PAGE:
SHANGHAI >> A deadly fire in a Shanghai high-rise apartment undergoing energy-saving renovations has spurred safety reviews of similar projects, as Beijing suspended such work in the capital.
Authorities said Friday that 58 were confirmed dead in the blaze, which swept through the 28-story building Monday after sparks from welding equipment set nylon construction netting and bamboo scaffolding alight, as flames spread throughout the building.
Most bodies were found where the victims perished inside their own homes, overcome by smoke, toxic fumes and heat, the city government said. Another 71 were injured, with an unknown number of people still unaccounted for.
The disaster has raised alarm over widespread efforts to meet energy efficiency targets by adding insulation to the outside of existing buildings — the project the welders were working on when the fire broke out.
Although the insulation meant for such work is supposed to be treated with fire retardant, it is nonetheless flammable. Many are now questioning if the energy savings are worth the risk.
Beijing, China’s capital, ordered projects similar to the one struck by the fire stopped, pending reviews and “rectification” of any problems.
But it is unclear if other cities will follow suit.
In Shanghai, a city of 20 million that has 15,000 high-rise buildings, construction projects were halted for two hours Friday for safety checks.
But officials in Shanghai’s downtown Jing’an district, whose local government was carrying out the renovations that caught fire, said such projects would continue.
China’s work safety chief blamed the fire on illegal contracting, unsafe materials and poorly supervised, unqualified workers.
Anguished family members and others angry over the government’s handling of the disaster are demanding answers.
“The government owes us a reasonable explanation and serious investigation. They have already lost the chance to apologize to those who were killed,” said Wang Lianguo, a neighbor who said he spotted the fire while doing laundry.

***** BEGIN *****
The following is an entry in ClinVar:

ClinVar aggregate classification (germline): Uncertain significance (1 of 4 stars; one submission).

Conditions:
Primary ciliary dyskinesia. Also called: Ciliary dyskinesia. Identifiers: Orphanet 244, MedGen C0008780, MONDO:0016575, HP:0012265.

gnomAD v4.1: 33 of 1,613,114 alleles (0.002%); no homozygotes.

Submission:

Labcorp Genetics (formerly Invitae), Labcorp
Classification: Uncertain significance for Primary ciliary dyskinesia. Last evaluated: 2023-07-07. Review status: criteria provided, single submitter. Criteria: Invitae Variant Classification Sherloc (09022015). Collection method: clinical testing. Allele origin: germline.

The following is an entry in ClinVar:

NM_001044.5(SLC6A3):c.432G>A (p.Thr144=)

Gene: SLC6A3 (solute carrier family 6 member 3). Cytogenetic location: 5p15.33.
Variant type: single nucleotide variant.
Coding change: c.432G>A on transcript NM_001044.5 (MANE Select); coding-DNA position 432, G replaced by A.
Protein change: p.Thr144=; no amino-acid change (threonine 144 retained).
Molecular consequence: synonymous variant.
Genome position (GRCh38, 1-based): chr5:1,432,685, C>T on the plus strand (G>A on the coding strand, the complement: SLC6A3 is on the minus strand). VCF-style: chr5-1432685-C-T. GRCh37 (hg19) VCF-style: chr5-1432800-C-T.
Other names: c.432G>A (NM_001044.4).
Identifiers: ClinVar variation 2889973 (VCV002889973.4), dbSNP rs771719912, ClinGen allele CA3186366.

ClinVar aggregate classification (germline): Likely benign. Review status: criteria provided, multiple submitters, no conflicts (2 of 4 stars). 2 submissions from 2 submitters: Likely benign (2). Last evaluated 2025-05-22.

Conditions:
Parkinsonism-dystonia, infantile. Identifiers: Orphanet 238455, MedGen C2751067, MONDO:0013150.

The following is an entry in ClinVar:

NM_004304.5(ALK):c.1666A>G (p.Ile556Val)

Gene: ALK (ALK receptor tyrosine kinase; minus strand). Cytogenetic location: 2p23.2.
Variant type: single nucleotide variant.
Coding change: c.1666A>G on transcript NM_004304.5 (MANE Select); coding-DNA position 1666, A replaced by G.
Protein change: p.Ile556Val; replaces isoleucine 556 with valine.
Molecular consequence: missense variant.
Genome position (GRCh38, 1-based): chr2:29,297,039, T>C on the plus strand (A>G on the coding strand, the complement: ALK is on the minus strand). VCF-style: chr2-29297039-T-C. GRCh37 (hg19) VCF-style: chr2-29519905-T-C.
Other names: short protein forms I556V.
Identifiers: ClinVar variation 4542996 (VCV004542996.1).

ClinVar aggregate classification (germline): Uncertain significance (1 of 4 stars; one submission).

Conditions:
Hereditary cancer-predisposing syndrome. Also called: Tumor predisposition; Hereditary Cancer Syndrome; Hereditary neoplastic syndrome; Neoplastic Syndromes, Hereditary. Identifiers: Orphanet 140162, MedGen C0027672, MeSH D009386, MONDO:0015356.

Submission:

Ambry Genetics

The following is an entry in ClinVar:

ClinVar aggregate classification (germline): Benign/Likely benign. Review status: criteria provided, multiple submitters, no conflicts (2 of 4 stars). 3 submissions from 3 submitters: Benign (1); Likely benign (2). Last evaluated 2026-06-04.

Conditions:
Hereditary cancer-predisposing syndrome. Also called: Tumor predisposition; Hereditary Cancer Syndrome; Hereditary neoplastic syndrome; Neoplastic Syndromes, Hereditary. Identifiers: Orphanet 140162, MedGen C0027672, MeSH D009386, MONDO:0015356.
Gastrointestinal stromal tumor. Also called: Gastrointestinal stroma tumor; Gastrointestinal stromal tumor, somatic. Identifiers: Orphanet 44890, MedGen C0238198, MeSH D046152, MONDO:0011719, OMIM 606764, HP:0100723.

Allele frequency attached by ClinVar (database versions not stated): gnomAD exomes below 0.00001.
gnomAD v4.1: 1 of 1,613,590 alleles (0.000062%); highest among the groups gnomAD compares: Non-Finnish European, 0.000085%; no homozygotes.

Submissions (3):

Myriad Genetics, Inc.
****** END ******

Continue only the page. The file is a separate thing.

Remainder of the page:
Police have detained eight suspects, including four they said were welders working without proper qualifications.
China has been tightening its energy standards, partly to meet its pledges on climate change and also to reduce waste and curb soaring consumption of costly and scarce energy resources.
One key aim is improving building energy efficiency. A large share of the country’s 141 billion square feet (43 billion square meters) of existing buildings are supposed to install insulation and other energy-saving features.
While the government is imposing relatively strict energy efficiency standards for new construction, less than 10 percent of existing buildings meet general, local building codes.
China is offering subsidies of 45-55 yuan ($7-$8.50) per square meter to encourage retrofitting of 150 million square meters of residential buildings by the end of this year. Overall, the market for such improvements is $600 billion, according to an estimate by the Beijing-based Energy Foundation.
But safety and other issues apparently are being overlooked as local officials and businesses rush to jump on the energy-saving bandwagon with retrofitting projects that, inevitably, are fresh opportunities for the corruption and corner-cutting endemic to construction work in this building-crazed country.
Monday’s fire, and a similar one triggered by fireworks that destroyed a luxury hotel at the Beijing headquarters for CCTV, China’s main television network, show the need for tighter controls on the use of new energy efficient materials, experts say.
Residents of the building destroyed in the fire said the district government had enticed those living there with promises of savings on their electricity bills.
The improvements were also meant to help raise property values, in an already pricey part of town.
Unsafe construction work is a huge headache for China, and residents of the destroyed Shanghai building complained that workers, lacking qualifications and working illegally for unlicensed subcontractors, were smoking on the job and leaving flammable materials piled up on the scaffolding.